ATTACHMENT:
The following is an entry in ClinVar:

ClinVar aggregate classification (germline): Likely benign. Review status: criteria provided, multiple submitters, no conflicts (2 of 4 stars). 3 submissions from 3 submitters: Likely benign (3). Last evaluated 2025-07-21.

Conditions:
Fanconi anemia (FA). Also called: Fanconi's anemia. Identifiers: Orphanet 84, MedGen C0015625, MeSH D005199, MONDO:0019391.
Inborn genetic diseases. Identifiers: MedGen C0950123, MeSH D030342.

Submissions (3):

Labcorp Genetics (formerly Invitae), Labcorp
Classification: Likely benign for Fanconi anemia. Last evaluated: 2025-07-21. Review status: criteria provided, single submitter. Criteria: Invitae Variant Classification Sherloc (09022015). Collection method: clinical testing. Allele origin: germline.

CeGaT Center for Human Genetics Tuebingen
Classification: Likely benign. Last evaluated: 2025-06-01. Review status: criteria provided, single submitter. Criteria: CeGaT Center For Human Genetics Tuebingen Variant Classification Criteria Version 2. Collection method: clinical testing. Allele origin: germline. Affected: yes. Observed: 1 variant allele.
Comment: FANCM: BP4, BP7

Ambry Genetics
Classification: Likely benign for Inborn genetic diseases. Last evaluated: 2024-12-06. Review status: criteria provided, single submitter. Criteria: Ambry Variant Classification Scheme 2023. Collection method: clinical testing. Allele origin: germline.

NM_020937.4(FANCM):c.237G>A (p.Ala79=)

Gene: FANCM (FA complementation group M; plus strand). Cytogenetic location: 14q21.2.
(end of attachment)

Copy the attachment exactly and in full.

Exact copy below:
The following is an entry in ClinVar:

ClinVar aggregate classification (germline): Likely benign. Review status: criteria provided, multiple submitters, no conflicts (2 of 4 stars). 3 submissions from 3 submitters: Likely benign (3). Last evaluated 2025-07-21.

Conditions:
Fanconi anemia (FA). Also called: Fanconi's anemia. Identifiers: Orphanet 84, MedGen C0015625, MeSH D005199, MONDO:0019391.
Inborn genetic diseases. Identifiers: MedGen C0950123, MeSH D030342.

Submissions (3):

Labcorp Genetics (formerly Invitae), Labcorp
Classification: Likely benign for Fanconi anemia. Last evaluated: 2025-07-21. Review status: criteria provided, single submitter. Criteria: Invitae Variant Classification Sherloc (09022015). Collection method: clinical testing. Allele origin: germline.

CeGaT Center for Human Genetics Tuebingen
Classification: Likely benign. Last evaluated: 2025-06-01. Review status: criteria provided, single submitter. Criteria: CeGaT Center For Human Genetics Tuebingen Variant Classification Criteria Version 2. Collection method: clinical testing. Allele origin: germline. Affected: yes. Observed: 1 variant allele.
Comment: FANCM: BP4, BP7

Ambry Genetics
Classification: Likely benign for Inborn genetic diseases. Last evaluated: 2024-12-06. Review status: criteria provided, single submitter. Criteria: Ambry Variant Classification Scheme 2023. Collection method: clinical testing. Allele origin: germline.

NM_020937.4(FANCM):c.237G>A (p.Ala79=)

Gene: FANCM (FA complementation group M; plus strand). Cytogenetic location: 14q21.2.